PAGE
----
Where is that uniqueness in services?

The acquisition of EDS by HP is all over the news, and apparently will result in the second largest tech services firm in the world after IBM. Now, that’s all very well, and we are a very big buyer of technology services, but size does not a compelling value proposition make.

I am challenged, in fact, to find anything about services companies that would make me want to choose one over the other.

Yesterday, for example, Christophe and I met with such a company. They had some interesting things to say, but ideas are rarely enough to get us going. We need execution.

Our key execution question was around their distinctive uniqueness: let’s face it, if you are going to charge those big rates, there better be something different to justify it.

Technology is a commodity, not a uniqueness. And if we want business expertise, we go to a business consulting house, not a technology vendor.

Anyway, as far as I can tell, there wasn’t anything very unique about this particular vendor, and neither will there be that much uniqueness in the new services behemoth that is HP and EDS. In fact, they will likely be distracted for at least two years while they sort out the integration.

The fact is, there are only so many ways to package up a bunch of people and try to sell them for a decent margin. Especially when what you are doing is helping us do business-as-usual.

Or is there?

There is a monumental difference between the outputs of a star performer and an average one. I think the number usually quoted is ten times more effective, and that’s a huge upside when you’re under pressure to deliver. The thing is, star performers are pretty hard to find. Consequently, they aren’t likely to come cheap and are almost certainly not going to get commoditised. It would be amazing to find a services company that had a disproportionate share of star performers, when by an large, everyone is after the same people.

Everyone has access to the same labour market that services companies have, and so we know that arguments around “having the best people” are probably spurious. And if those people have chosen to work in a services company, they usually show up for the pitch, but are nowhere to be seen at execution time. Ten times more effective people are a precious commodity not to be wasted on anything so mundane as servicing customers.

So how about this for a unique proposition: have only star performers, and put up your rate card ten times to cover the fact that you have only one tenth of the headcount. Be so confident that your people can do miracles that you don’t bother with risk-based pricing. Charge us nothing if you fail to meet any commitment at all, even if it isn’t all your fault because your superstars can fix any problem. Make it a no-brainer to hire you because that is the only way that we can guarantee to our management that without fail we can deliver something.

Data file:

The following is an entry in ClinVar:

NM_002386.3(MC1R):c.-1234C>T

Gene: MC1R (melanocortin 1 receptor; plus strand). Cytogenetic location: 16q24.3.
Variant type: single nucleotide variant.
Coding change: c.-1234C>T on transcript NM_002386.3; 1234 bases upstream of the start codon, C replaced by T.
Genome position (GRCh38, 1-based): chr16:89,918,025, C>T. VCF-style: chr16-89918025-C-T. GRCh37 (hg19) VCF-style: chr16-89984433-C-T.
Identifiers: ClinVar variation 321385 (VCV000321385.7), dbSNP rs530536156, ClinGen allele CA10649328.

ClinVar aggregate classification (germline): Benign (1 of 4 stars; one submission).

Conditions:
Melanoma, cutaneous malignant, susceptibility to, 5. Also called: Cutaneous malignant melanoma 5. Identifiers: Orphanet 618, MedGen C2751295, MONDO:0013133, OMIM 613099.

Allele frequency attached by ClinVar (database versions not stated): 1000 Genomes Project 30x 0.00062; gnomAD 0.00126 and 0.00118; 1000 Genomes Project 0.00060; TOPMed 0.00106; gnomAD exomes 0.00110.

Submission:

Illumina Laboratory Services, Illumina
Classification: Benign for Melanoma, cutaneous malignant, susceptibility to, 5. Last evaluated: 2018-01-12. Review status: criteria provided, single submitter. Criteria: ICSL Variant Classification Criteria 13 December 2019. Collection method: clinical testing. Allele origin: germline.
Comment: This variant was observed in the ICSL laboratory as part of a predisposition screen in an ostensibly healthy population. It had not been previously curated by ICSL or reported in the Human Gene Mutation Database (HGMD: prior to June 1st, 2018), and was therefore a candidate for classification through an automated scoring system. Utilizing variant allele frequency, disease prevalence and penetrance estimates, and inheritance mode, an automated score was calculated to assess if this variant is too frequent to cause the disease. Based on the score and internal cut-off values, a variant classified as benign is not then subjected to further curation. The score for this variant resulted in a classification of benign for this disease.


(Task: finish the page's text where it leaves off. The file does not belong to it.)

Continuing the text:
I think we’d be glad to pay for uniqueness like that.

HP and EDS: where are the star performers in your now 200,000 plus average services employees? Do you even know? And how will you use them to give us uniqueness that will make us want to hire you?

2 Responses to“Where is that uniqueness in services?”

  1. May 14, 2008 at 7:23 pm #

    James,
    That is good theory … except it doesn’t work. Companies that stock only “A” players inevitably stumble because there are types of work that stars won’t do. How do you propose dealing with this reality?
    EDS once took this view, and groomed all its systems engineers to be “eagles.” The problem was that eagles don’t flock … they prefer to go it alone. This approach, however, spells death in the middle of IT projects, and EDS jettisoned the eagle idea in order to build teams that function well together.
    There needs to be a reasoned mix of the right players, at the right time, and in the right business role in order to implement your idea. This means that maintenance roles that keep a business functional must be done by “B” and “C” players, thus freeing up the “A” players to be properly assigned. I would suggest a number of articles to you that might help sway your opinion a bit. Please let me know if you cannot locate the articles, and I will email them to you. Best Regards!
    Gerry Young
    References:
    Dowling, G. (2006). How good corporate reputations create corporate value. Corporate Reputation Review, 9(2), 134-143.
    Katzenbach, J.R. (1997). The myth of the top management team. Harvard Business Review, November-December, 83-91.
    Lavinthal, D.A., & March, J.G. (1993). The myopia of learning. Strategic Management Journal, 14, 95-112.
    Nevis, E.C., Dibella, A.J., & Gould, J.M. (1995). Understanding organizations as learning systems. Sloan Management Review, Winter, 36(2), 73-85.
    Prahalad, C.K., & Hamel, G. (1990). The core competence of the corporation. Harvard Business Review, May-June, 79-91.
    Wieand, P. (2002). Drucker’s Challenge: Communication and the emotional glass ceiling. Ivey Business Journal, May-June, 33-37.

  2. May 15, 2008 at 6:46 pm #

    I tend to lean towards James approach here. Despite the eagle analogy, I think that is the wrong one for ‘star performers’. The latter are not necessary eagles .. they would also be really good at running things well and efficiently. And that goes to the core of a services company that excels .. things just work really well, and they always come in below price expectation for the value received.

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